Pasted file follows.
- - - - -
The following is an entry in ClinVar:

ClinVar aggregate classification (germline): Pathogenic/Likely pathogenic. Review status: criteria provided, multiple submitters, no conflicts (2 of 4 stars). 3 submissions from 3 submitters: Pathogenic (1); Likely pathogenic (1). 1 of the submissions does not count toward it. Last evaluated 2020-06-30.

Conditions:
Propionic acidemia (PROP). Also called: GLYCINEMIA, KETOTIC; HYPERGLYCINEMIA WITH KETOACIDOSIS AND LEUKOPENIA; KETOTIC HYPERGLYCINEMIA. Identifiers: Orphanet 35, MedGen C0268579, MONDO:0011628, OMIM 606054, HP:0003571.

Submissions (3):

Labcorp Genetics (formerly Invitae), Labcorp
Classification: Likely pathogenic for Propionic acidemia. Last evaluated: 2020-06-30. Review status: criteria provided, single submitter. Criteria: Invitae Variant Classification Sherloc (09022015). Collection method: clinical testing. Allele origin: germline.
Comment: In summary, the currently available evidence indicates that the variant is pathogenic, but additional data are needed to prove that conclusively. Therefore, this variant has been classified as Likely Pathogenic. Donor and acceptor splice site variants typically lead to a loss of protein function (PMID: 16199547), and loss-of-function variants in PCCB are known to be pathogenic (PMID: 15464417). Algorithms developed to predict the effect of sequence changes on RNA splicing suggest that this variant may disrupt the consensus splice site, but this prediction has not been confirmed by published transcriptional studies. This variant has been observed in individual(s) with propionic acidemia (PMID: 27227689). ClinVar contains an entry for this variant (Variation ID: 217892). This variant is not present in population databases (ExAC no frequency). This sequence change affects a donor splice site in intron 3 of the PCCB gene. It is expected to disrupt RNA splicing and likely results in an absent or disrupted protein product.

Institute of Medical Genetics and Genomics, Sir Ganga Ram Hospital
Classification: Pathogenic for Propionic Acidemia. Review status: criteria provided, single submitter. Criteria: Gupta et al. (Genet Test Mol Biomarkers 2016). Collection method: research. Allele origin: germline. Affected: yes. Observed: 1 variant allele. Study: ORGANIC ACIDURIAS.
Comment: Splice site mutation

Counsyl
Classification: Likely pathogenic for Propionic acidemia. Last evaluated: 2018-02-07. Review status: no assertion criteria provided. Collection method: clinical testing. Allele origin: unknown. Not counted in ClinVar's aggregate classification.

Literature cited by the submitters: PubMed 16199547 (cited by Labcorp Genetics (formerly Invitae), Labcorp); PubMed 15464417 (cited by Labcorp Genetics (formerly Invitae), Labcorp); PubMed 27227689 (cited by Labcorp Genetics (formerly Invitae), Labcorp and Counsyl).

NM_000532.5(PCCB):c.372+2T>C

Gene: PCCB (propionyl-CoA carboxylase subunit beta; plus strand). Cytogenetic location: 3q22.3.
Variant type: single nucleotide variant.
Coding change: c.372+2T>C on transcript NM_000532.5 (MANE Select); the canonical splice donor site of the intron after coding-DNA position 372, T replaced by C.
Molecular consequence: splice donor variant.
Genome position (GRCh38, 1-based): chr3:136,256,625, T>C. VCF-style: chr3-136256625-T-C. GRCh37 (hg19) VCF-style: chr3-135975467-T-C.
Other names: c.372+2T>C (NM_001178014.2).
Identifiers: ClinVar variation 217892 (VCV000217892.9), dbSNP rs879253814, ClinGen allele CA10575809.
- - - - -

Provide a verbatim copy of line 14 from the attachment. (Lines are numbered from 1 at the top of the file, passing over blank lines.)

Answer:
Literature cited by the submitters: PubMed 16199547 (cited by Labcorp Genetics (formerly Invitae), Labcorp); PubMed 15464417 (cited by Labcorp Genetics (formerly Invitae), Labcorp); PubMed 27227689 (cited by Labcorp Genetics (formerly Invitae), Labcorp and Counsyl).